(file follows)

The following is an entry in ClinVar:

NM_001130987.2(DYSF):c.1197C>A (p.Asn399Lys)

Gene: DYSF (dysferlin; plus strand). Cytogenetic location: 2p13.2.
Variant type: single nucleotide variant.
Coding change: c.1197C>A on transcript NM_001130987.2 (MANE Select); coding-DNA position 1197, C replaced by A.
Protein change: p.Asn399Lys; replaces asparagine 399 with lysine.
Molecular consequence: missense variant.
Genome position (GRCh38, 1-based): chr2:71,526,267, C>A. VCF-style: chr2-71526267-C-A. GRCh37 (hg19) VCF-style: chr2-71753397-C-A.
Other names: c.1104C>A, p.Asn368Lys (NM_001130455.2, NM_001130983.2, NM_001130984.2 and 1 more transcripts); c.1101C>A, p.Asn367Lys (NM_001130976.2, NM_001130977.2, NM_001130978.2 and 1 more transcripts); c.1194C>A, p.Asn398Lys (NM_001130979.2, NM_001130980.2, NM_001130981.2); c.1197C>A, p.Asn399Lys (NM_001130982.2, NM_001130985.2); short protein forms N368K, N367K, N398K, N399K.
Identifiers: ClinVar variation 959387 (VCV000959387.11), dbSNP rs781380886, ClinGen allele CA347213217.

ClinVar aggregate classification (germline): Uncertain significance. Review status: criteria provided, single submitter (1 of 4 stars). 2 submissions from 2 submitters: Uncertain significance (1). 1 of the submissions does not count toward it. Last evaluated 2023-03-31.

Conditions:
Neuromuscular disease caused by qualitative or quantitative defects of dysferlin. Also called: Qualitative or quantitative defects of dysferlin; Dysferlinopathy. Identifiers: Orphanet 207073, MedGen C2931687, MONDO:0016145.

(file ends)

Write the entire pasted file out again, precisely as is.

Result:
The following is an entry in ClinVar:

NM_001130987.2(DYSF):c.1197C>A (p.Asn399Lys)

Gene: DYSF (dysferlin; plus strand). Cytogenetic location: 2p13.2.
Variant type: single nucleotide variant.
Coding change: c.1197C>A on transcript NM_001130987.2 (MANE Select); coding-DNA position 1197, C replaced by A.
Protein change: p.Asn399Lys; replaces asparagine 399 with lysine.
Molecular consequence: missense variant.
Genome position (GRCh38, 1-based): chr2:71,526,267, C>A. VCF-style: chr2-71526267-C-A. GRCh37 (hg19) VCF-style: chr2-71753397-C-A.
Other names: c.1104C>A, p.Asn368Lys (NM_001130455.2, NM_001130983.2, NM_001130984.2 and 1 more transcripts); c.1101C>A, p.Asn367Lys (NM_001130976.2, NM_001130977.2, NM_001130978.2 and 1 more transcripts); c.1194C>A, p.Asn398Lys (NM_001130979.2, NM_001130980.2, NM_001130981.2); c.1197C>A, p.Asn399Lys (NM_001130982.2, NM_001130985.2); short protein forms N368K, N367K, N398K, N399K.
Identifiers: ClinVar variation 959387 (VCV000959387.11), dbSNP rs781380886, ClinGen allele CA347213217.

ClinVar aggregate classification (germline): Uncertain significance. Review status: criteria provided, single submitter (1 of 4 stars). 2 submissions from 2 submitters: Uncertain significance (1). 1 of the submissions does not count toward it. Last evaluated 2023-03-31.

Conditions:
Neuromuscular disease caused by qualitative or quantitative defects of dysferlin. Also called: Qualitative or quantitative defects of dysferlin; Dysferlinopathy. Identifiers: Orphanet 207073, MedGen C2931687, MONDO:0016145.